How Yoga found him
In December 1999, a life-changing moment involving an accident at work reset Marcus’ course forever. Marcus worked in construction and after a faulty safety guard forced a piece of metal into his skull, he describes being hit with an energy that exploded through his body, leaving him hospitalised for 11 days with a shattered face, broken ribs, torn arteries and a split deep into his skull.
In that moment, Marcus experienced an overwhelming connection to a higher power. He heard a voice from within ask “do you want to live?” and a laughing response, “I’m trying”.
It left him with post-traumatic depression, stress, chronic pain and he found it difficult to communicate due to a severe lack of confidence.
He was 20 years old.
After 6 months of pain medication, Marcus built up an immunity, so turned to marijuana for relief. He saw countless doctors, psychologists and other healthcare practitioners but the addiction to drugs continued. After the death of a close friend, he heard once again that ‘higher power’: “If you don’t stop, you’ll be next”. He listened.
Marcus found himself in South East Asia for the following 10 years, allowing him to integrate back into the community, connecting with people. He learnt to live off the land which formed part of the healing process, having been introduced to the Yogic concepts of respect and gratitude.
Life takes another turn for the worse
A financial crisis led to his return to Australia with $100 to his name.
He began selling drugs. A thread of events, including chaotic relationship breakups, family troubles and the final straw of 12 police holding guns to his head was “enough to shock the system”. This resulted in his realisation of being an addict due to chronic pain, 11 more months of unsuccessful withdrawals and admittance to a Detox Clinic.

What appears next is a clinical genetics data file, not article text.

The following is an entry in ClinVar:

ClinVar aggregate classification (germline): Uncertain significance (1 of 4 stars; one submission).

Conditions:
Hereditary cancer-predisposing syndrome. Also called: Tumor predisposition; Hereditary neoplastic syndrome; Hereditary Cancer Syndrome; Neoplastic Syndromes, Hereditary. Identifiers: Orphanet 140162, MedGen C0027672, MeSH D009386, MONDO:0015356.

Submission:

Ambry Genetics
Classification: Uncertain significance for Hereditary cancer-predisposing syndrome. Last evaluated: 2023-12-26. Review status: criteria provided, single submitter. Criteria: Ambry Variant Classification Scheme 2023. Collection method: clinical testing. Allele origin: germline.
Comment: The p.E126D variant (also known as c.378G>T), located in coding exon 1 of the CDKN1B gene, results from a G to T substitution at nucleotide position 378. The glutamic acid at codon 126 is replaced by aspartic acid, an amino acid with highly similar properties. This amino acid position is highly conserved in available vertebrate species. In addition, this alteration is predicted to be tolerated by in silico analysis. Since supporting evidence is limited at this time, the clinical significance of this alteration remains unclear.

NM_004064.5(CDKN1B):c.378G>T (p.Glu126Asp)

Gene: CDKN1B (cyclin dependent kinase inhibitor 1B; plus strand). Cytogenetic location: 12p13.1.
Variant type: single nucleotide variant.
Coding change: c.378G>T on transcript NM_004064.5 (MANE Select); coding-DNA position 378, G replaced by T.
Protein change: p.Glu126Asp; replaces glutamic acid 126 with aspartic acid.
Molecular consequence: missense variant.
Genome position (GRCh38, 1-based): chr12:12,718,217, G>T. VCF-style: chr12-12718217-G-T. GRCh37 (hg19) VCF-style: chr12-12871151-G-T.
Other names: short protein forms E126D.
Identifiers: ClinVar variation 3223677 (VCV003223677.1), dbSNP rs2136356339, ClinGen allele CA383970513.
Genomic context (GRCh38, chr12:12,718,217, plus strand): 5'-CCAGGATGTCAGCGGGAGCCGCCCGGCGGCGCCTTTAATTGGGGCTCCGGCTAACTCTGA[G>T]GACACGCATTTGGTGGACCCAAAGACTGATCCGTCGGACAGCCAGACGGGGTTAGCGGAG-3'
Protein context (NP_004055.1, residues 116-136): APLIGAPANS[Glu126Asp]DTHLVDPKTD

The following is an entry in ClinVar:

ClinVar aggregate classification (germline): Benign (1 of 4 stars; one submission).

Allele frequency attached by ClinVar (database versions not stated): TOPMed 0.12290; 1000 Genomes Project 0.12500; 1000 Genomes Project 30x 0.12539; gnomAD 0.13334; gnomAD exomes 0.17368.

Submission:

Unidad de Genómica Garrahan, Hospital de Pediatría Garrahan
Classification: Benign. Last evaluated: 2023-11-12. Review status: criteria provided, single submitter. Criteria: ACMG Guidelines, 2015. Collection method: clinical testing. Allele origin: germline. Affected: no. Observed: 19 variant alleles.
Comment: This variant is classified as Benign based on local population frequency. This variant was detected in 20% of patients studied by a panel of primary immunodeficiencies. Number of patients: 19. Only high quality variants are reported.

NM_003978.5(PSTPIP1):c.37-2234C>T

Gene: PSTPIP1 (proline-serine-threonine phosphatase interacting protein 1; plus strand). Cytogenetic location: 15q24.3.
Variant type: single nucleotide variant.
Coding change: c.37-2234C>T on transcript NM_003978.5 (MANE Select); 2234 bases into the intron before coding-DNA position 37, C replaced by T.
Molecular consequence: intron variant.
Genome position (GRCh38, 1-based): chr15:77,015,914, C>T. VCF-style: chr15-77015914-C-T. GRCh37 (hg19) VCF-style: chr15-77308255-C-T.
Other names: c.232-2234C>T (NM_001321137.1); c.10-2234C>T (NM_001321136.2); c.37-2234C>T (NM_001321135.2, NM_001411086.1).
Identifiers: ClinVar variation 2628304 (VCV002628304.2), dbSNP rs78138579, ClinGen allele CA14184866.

With little support from family and friends, Marcus went through weeks of detox. It induced immense pain and violent outbursts. It was a tough time to endure, both physically and emotionally. The drug fog had cleared so he had to confront past trauma, failed relationships and lost loved ones.
The Journey to change
A 12 month residential, therapeutic-based community rehab program introduced him to Yoga. He found the contrast of addiction being dishonest and quiet, when recovery was honest and willing, very confronting. The hard work was all ahead.
The centre’s weekly Yoga Teacher, Jane encouraged him to move and stabilise his imbalance from losing an eye. He convinced the centre to add daily Yoga to the schedule. One Sunday the class didn’t happen as they were a teacher down and Marcus and other patients noticed a significant difference in their behaviours – more irritated and distracted. The benefits of the daily practice were evident.
Marcus had his first exposure to teaching then; he started leading yoga classes in the morning and with Jane’s encouragement and extra classes he focused on the goal of becoming a teacher. From there everything changed.
“The physical is nice but the effect on my mind has been profound”
His year of study at The Yoga Institute gave him time to absorb and integrate into this daily life.
Through his study, he realised the importance of an individual approach.
“Nobody has my story and I don’t have anyone else’s. My students have stories, physical and mental conditions. I feel I now have the skills and knowledge to cater for their individual needs”
Studying the Yoga Sutras directly helped him recover through reflection into the nature of his own mind. He recalls the moment he realised addiction was detailed in the sutras (kleshas) as being a profound moment. A true example of ancient wisdom integrated into modern living.
The connection Marcus describes with his ’higher power’ became clearer. His relationships with others improved. Learning to listen and use words consciously enabled him to speak confidently for the first time in years.
Marcus now lives a life without medication. Pranayama is his new pain treatment.
He uses chanting at work to calm his internal environment.
He uses his breath as a tool to evaluate before responding. His favourite quote being:
”Few things are so pressing they can not wait for a moment of breath” TKV Desikachar
Clean from drugs, Marcus got his first job during the year of his studies and has learnt how to be loving a compassionate towards himself. He now lives in gratitude of the realisation he is continuing to share.
He says of Krishnamacharya’s contribution to the World “I feel so grateful to be ‘part of the chain’”.
Marcus has been off drugs for 2.5 years.
“Chronic pain no longer defines me, it is no longer my excuse. Pranayama is now my chronic pain management”
Thank you Marcus for sharing your inspiring story with us.